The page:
[MARMAM] New paper on temporal resolution for niche modelling in dynamic environments

marc fernandez marc.fern at gmail.com
Tue Aug 29 02:20:08 PDT 2017


Dear colleagues,

You may be interested in our recent methodological paper published on the
Journal of Biogeography on how to select the temporal scale of
environmental variables when modelling species distributions in dynamic
environments, such as cetaceans:

The importance of temporal resolution for niche modelling in dynamic marine
environments
http://onlinelibrary.wiley.com/doi/10.1111/jbi.13080/abstract

Marc Fernandez, Chris Yesson, Alexandre Gannier, Peter I Miller and José MN
Azevedo

Abstract:

Highly dynamic ocean environments can experience dramatic changes over
relatively short timeframes, affecting the spatial distribution of
resources and therefore the presence or absence of highly mobile species.
We use simulation studies to investigate how different temporal resolutions
might affect the results of species distribution models for highly mobile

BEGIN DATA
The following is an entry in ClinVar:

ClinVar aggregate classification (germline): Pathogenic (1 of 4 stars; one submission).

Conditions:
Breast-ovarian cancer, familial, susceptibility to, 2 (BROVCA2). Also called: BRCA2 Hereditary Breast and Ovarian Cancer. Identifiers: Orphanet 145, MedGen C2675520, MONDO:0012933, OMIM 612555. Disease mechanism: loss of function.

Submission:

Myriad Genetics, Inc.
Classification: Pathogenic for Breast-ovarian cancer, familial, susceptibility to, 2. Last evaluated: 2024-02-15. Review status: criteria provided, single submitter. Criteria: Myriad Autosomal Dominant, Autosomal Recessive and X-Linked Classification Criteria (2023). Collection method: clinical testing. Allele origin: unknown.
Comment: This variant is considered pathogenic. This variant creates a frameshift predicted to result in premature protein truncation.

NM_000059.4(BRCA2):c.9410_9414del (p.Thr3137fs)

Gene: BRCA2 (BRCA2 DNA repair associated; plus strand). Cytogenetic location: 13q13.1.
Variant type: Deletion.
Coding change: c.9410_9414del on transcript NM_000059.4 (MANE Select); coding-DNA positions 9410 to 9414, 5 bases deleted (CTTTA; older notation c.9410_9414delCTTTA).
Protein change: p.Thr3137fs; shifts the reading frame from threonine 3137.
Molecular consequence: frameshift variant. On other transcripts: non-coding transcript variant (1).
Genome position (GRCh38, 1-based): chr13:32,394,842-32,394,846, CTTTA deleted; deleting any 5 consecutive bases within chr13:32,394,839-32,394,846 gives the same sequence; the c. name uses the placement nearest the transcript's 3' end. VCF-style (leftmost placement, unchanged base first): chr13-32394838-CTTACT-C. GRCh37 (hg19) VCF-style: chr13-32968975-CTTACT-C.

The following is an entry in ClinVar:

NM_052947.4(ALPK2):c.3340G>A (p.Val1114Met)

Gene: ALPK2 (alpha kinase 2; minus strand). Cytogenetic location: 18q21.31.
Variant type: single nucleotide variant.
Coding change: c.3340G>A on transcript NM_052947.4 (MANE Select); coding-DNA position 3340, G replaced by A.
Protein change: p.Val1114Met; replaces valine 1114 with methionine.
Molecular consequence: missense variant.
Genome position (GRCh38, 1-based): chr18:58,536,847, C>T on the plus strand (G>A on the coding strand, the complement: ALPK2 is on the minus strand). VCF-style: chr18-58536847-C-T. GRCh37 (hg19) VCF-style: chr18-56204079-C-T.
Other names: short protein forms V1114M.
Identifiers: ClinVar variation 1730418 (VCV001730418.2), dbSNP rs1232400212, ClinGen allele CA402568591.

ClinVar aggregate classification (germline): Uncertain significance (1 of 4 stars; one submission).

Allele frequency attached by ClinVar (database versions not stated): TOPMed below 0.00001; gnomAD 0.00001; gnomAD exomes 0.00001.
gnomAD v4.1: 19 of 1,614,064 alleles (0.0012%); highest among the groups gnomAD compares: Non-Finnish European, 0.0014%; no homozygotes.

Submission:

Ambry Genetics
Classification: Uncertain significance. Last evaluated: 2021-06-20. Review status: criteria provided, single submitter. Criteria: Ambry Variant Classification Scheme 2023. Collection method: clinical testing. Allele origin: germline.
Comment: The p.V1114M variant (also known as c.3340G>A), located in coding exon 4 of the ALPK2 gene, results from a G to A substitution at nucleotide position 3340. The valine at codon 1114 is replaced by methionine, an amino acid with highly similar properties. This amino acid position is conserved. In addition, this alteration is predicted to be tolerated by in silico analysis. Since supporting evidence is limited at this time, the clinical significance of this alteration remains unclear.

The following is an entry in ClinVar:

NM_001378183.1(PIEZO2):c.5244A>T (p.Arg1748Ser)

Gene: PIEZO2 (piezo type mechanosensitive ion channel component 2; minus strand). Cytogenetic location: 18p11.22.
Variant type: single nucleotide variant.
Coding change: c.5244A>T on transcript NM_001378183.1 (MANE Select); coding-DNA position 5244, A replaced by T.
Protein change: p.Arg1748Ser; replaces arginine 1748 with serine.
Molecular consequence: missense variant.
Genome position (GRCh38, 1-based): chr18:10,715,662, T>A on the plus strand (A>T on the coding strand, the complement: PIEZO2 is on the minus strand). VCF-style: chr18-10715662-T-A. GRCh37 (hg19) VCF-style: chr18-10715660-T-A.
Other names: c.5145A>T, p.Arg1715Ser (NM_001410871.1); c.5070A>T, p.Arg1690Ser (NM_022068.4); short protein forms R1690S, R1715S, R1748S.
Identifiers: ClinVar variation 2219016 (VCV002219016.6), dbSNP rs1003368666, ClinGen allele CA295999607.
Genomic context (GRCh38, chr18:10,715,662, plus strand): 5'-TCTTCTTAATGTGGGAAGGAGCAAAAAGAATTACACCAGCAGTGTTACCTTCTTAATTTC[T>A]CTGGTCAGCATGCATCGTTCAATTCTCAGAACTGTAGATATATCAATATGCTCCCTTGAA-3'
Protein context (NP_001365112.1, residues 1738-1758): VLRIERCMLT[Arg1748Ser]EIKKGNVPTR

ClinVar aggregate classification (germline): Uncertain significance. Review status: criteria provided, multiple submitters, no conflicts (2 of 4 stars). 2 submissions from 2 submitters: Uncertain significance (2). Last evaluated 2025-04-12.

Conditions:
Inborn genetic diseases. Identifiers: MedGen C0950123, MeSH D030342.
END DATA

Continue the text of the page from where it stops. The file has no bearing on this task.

species (e.g. cetaceans) in marine environments. We developed three virtual
species with different habitat preferences influenced by (1) only static
(topographic), (2) only dynamic (oceanographic), and (3) both dynamic and
static variables. Assuming that species would reposition themselves daily
according to these preferences (as has been observed for large marine
foragers such as cetaceans), we used two different approaches (generalized
linear model and generalized boosted model) to test the effect of using
daily, weekly and monthly environmental datasets to model distributions.
The results showed that the selection of different temporal scales has a
very important effect on model predictions. When dynamic variables are
important components of habitat preference, models based on daily or weekly
timeframes performed best at reconstructing the known niche. It is
important that we consider temporal resolution when applying species
distribution models. Several factors (e.g. species ecology and
oceanographic characteristics of the ecosystem) should be taken into
consideration when selecting an adequate temporal scale for niche
modelling. For fine scale applications (e.g. dynamic ocean management),
highly dynamic ecosystems, and highly mobile species, our results suggest
exploring temporal resolution of 7–8 days rather than coarser temporal
scales. For some applications annual, seasonal or even monthly averages may
produce inferior or inaccurate models.

Cheers, Marc Fernandez
Ph. D candidate; cE3c - Centre for Ecology, Evolution and Environmental
Changes/Azorean Biodiversity Group, and Faculdade de Ciências e Tecnologia,
Universidade dos Açores, Ponta Delgada, Azores, Portugal
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